"For farmers, their bottom line is economics," said Charles Rice, head of the CASMGS project out of Kansas State University. "If they can see an economic incentive, and improve the soil at the same time, all the better. It's taking a risk, and if there's a low profit margin than you are less willing to take that risk. That's where the carbon credit market comes in. It could help overcome that risk and fear of change."

There are several ways a carbon credit market could function. Farmers could be given subsidies or incentives from the government for adopting the practice, a measure that could be taken even if emissions caps aren't instituted. Some of the conservation funds allotted in the Farm Bill could be used for carbon sequestration incentives, a move some farmers have suggested.

A more profitable version would be the exchange of the credits on a private market, with the credits even potentially being traded on the stock market. The Chicago-based Environmental Financial Products is currently carrying out a project with funding from the Joyce Foundation and the Kellogg Graduate School of Management at Northwestern University to develop a structure that would allow the credits to be traded on the Chicago Board of Trade.

"Probably in years to come there will be a private market for carbon credits, as we learn better ways to measure and monitor it," said Bill Ryan, a farmer and former head of the Soil Conservation Service under the first President Bush. "In the short term we could have a public incentive through the Farm Bill."

Estimates of how much the credits would be worth are all over the map, depending on what type of model is developed. They range from a few dollars per untilled acre under a government subsidy program or private trading program based on voluntary emissions reductions, to $40 or more per acre if a private market based on mandatory emissions caps develops.

"If it's based on a very significant reduction required of industry, and industry can buy credits to meet that, it would be very valuable," said Catherine Kling, an Iowa State University economics professor working with the CASMGS project. "If it's based solely on voluntary reductions from companies, on 'green marketing,' then it might be a couple dollars per acre. It depends on what institutional and legal requirements are facing firms."

For carbon credit incentives to work, there would be tricky issues to address such as how to monitor whether farmers were practicing no-till and what to do if farmers sold their no-till credits but then decided they were unable or unwilling to continue the practice.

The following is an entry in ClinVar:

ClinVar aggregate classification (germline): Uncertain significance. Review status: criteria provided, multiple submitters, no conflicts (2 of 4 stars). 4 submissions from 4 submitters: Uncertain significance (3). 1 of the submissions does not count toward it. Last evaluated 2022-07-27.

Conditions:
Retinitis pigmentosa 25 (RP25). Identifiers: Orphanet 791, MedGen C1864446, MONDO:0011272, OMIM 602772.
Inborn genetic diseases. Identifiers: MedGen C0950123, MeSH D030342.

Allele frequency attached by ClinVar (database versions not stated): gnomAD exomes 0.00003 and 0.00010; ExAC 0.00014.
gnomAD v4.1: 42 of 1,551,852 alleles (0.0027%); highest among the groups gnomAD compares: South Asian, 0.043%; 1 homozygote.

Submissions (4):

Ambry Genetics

Globalizing Carbon Credits

The Kyoto Protocols, which President George W. Bush still refuses to sign, would impose mandatory caps on greenhouse gas emissions. Emissions trading programs were among the options discussed during the Kyoto talks.

Already, Canada, Norway, Australia and other countries have been experimenting with carbon credit trading. Turco noted that some Canadian companies have already paid Iowa farmers for carbon credits. He hopes that huge agricultural countries like China and India will also push the practice.

Some analysts picture that in keeping with the Kyoto Protocols a huge global emissions trading market covering all greenhouse gases will eventually develop. In this vision, manufacturers and farmers all over the world would receive payment for feeding into "an atmospheric sink" of unreleased carbon dioxide, while carbon dioxide emitters would have to pay "rent" for the right to emit the gas. In that case, a small farmer in Kansas could essentially sell his carbon sequestration credits to a pool where they might be picked up by a multinational company in Japan. A paper by the American Council on Capital Formation (ACCF)'s Center on Policy Research notes that were such a thing to develop, U.S. companies could look to buy cheaper emissions credits from abroad. That would raise all sorts of issues concerning who regulates the market and where the profit from emissions trading goes.

"The biggest obstacle to implementing such a system, should we decide to, is a crassly familiar one: who gets the rent generated by limiting the right to emit CO2," says the ACCF report.

Some environmentalists might find the whole concept of a carbon credit market dubious -- in effect, farmers using a practice that they might well have adopted anyway are helping polluting companies avoid their obligation to cut down on emissions. The concept becomes especially abstract when you consider a global market in which a U.S. corporation could continue its polluting because it is buying credits from a no-till farmer (or other emissions reducer) in China or Russia.

When it comes down to it, switching to renewable fuel sources and developing technologies for industry, automobiles and the like that have less emissions are more critical measures than no-till farming in slowing global warming.

"None of this will replace industry doing its part," said Purdue agronomy professor Eileen Kladivko. "But what we're doing is buying some time."